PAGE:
November 7, 2008


Program to teach fathers to be better dads

Cortland County Community Action Program will create fatherhood resource center

Fathers Sons

Joe McIntyre/staff photographer 
Matthew Sartwell, 5, listens as his father, Richard Sartwell, talks about his experiences with the Cortland County Community Action Program fatherhood initiative program on Thursday while at the CAPCO offices on Main Street in Cortland.  

Staff Reporter

A local family-oriented organization is expanding programs for improving parenthood, which have yielded a great deal of enthusiasm from participants.
Parents With Hope, a nine-week family education program run through the Cortland County Community Action Program, is focused on teaching what it means to be a good parent. CAPCO  received $3,000 in October from the National Fatherhood Initiative for materials and literature to develop a fatherhood resource center.
Greg Lang, a CAPCO family development advocate, said this is the beginning of an expanded program, dedicated solely to improving fathers’ relations with their families.
Lang applied for the funding in August, and was chosen along with 150 similar organizations across the country.
The new program, called Dads Making A Difference, arose from interested participants in Parents With Hope that began in September 2007, he said.
“It made such an impact, we knew there would be interest,” he said.
Lang said several fathers began asking if there could be a program “just for dads,” where they could put the focus on issues about fatherhood.
More than 200 people have signed up for the new program, which is expected to begin in December.
“What we’re trying to push is for anyone who is planning to have a child, to look at how you grew up affects parenthood,” Lang said. “Kids will do what their parents do, not necessarily what they say.”
This, he added, is often enough to get people reflecting more on how they grew up.
Richard Sartwell used to think he was the only one who experienced the frustration he felt as a parent.
He thought his four children would not mind if their father was away working, as long as he made more money. But when he began participating in the Parents With Hope program, Sartwell said he began to see “the big picture.”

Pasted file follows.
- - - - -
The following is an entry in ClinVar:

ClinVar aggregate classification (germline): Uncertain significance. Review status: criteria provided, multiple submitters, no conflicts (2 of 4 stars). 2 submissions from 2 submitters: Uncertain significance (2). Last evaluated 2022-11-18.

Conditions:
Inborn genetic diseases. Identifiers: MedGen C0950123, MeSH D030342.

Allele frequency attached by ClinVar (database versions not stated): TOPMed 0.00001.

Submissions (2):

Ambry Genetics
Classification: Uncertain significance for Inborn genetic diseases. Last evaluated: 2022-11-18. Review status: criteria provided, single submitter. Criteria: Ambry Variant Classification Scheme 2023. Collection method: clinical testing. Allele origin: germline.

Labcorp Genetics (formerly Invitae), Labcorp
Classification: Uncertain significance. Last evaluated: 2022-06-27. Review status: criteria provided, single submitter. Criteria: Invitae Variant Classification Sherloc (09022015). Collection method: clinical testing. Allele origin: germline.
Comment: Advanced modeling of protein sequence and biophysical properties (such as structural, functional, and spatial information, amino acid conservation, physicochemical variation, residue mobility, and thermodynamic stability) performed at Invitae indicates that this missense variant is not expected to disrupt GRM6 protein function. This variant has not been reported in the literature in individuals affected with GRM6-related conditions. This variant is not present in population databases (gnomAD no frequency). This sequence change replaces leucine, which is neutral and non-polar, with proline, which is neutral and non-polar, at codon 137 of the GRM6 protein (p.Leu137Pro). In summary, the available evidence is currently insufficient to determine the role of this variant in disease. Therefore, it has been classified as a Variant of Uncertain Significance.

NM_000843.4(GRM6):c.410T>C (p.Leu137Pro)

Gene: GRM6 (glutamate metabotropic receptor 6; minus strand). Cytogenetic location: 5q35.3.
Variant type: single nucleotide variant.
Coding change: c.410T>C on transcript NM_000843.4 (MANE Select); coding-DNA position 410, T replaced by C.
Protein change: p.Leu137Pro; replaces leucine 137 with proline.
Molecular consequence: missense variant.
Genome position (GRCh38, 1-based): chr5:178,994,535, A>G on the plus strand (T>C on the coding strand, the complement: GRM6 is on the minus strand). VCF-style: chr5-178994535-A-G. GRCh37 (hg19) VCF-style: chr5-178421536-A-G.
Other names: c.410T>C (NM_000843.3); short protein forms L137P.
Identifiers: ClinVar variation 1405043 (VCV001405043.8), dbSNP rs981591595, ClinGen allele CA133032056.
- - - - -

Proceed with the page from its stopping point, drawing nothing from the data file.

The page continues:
“I would hold the frustration back and wouldn’t talk to my family about anything,” Sartwell, 27, said.
He and his wife separated for two weeks, but enrolled in the program after his wife said it could help.
Sartwell said it helped save his marriage.
Lang said the level of participation and interest in both programs shows there are enough fathers in the county concerned about how they treat their families, but that counseling still cannot solve every problem.
Kyle Loyd, 22, said he has learned more about himself in his first day of Parents With Hope on June 18 than he expected.
“I wanted to learn more about who I am,” he said.
Loyd, who grew up in California, was abused and beaten as a child by his father. Now the father of a 2-year-old girl named Lillian, he said it was his own temper that repeated the cycle.
Loyd said he used to hit his daughter and spank her. One incident sent him to County Jail for four day for endangering the welfare of a child, assault and harassment charges. After charges were reduced to a harassment violation, he said the court made him participate in anger management and family counseling.
“After taking the classes, I’ve noticed now that I won’t use my temper,” Loyd said. “I realized I was really mad at my dad.”
Loyd added he wants to continue to learn more about self-improvement in the fatherhood program.
Lang said participants in the Parents With Hope program have often never realized how much their past can affect them. Often this leads them to overreact when their children misbehave, he said.
Sartwell said he quickly realized how important communication is, especially with disciplining children.
“When I was punished (as a child) my father never told me what I did wrong,” he said.
The program showed Sartwell how to punish his children’s misbehaviors more constructively, and more importantly, how to get them to respond.
“If they mouth back or are naughty, they get a check on their behavior card,” he said. “Three strikes means no allowance for the week.”
Lang said parents need to simply imagine themselves as children to understand how their own children think.
“We ask them how they would have known better at that age,” Lang said. “With more education, it lets you look at the analyzing of where these behaviors come from.”
There are many activities used in the program, which Lang said are focused on simple adult-oriented learning.
Sartwell noted a personal favorite called a house model, which was designed to test the strength of a family. By pretending to build a model house, the participants try to associate parts of the structure with their own families. He added that for his family, the foundation was the weakest point.
Lang said a pancake breakfast would be held Saturday morning at about 8 a.m. for all those who signed up for the fatherhood program.
A schedule for the fatherhood program would be decided based on which times work best for the participants.


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